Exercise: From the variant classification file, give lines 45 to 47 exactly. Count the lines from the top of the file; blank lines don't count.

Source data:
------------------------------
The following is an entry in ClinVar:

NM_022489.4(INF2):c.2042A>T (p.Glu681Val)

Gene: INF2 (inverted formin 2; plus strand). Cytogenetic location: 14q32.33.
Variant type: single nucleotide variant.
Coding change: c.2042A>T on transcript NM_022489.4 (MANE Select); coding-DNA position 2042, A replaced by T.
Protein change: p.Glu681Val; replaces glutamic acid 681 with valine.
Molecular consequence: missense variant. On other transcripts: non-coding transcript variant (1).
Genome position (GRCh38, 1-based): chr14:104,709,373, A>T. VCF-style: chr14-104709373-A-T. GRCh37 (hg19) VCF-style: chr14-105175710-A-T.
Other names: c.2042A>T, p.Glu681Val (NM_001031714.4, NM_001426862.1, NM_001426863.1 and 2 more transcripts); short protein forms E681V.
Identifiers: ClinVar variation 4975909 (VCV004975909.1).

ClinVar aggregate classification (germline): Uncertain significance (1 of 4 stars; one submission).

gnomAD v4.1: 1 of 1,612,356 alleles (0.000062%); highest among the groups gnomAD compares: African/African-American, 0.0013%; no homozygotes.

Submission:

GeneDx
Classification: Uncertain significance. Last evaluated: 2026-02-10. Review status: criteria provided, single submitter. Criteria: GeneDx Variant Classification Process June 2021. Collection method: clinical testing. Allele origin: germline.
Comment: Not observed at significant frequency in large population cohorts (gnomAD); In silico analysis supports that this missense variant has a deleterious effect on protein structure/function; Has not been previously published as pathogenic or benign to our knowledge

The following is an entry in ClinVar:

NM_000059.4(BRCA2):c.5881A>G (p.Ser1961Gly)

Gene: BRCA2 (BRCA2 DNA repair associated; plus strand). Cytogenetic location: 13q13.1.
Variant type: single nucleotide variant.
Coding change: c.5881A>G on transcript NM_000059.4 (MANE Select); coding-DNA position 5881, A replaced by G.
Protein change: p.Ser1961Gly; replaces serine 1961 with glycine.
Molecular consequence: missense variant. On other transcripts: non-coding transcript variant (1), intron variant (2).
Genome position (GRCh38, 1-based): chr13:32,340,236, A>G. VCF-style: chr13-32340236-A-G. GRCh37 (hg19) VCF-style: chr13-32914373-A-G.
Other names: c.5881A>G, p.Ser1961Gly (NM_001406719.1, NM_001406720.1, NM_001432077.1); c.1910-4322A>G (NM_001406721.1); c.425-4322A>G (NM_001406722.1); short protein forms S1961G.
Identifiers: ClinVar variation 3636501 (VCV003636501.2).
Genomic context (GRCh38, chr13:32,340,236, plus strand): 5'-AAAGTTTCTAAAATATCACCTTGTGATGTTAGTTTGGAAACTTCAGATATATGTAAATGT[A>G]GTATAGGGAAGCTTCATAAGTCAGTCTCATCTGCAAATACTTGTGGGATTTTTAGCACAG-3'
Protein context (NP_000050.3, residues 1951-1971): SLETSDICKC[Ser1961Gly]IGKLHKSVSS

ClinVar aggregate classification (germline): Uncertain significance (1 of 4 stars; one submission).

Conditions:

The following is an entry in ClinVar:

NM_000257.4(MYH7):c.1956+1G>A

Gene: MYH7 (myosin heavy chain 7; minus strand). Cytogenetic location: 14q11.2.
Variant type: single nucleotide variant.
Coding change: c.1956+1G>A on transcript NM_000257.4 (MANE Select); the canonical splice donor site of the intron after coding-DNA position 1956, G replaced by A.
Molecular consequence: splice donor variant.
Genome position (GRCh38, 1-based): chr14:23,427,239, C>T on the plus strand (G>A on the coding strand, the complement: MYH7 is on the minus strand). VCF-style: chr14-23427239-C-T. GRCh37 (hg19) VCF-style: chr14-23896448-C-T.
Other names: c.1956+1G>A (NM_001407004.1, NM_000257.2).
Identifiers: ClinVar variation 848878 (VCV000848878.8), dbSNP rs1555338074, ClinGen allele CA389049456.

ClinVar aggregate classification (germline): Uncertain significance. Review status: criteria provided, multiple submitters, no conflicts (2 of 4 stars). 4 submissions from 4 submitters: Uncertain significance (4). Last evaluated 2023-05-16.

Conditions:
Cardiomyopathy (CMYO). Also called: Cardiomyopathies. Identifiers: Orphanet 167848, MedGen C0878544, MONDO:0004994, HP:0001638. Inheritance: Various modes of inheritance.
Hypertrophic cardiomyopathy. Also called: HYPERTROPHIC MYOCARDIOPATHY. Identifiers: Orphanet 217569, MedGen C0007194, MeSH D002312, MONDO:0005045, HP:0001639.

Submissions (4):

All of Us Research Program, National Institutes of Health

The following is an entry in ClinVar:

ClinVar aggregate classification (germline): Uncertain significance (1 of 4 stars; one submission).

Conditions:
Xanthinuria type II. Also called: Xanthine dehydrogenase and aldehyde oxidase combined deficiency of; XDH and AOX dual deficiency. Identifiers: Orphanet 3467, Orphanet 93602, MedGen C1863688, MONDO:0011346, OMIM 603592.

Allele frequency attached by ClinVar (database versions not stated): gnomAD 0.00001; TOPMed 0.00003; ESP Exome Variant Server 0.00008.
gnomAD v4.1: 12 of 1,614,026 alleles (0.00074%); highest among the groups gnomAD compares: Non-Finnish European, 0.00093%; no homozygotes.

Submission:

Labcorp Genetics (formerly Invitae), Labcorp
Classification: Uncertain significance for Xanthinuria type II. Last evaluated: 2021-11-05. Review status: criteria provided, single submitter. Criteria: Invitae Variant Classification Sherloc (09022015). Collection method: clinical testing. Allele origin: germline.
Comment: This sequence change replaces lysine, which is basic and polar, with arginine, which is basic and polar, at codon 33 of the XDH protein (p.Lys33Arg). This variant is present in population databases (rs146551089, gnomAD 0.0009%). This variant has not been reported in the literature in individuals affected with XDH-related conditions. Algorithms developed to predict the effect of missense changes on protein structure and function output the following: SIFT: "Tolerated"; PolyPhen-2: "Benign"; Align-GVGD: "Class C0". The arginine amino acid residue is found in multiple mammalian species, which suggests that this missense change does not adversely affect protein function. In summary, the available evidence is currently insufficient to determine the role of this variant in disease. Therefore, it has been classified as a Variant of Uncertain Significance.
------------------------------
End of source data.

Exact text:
All of Us Research Program, National Institutes of Health

The following is an entry in ClinVar:

ClinVar aggregate classification (germline): Uncertain significance (1 of 4 stars; one submission).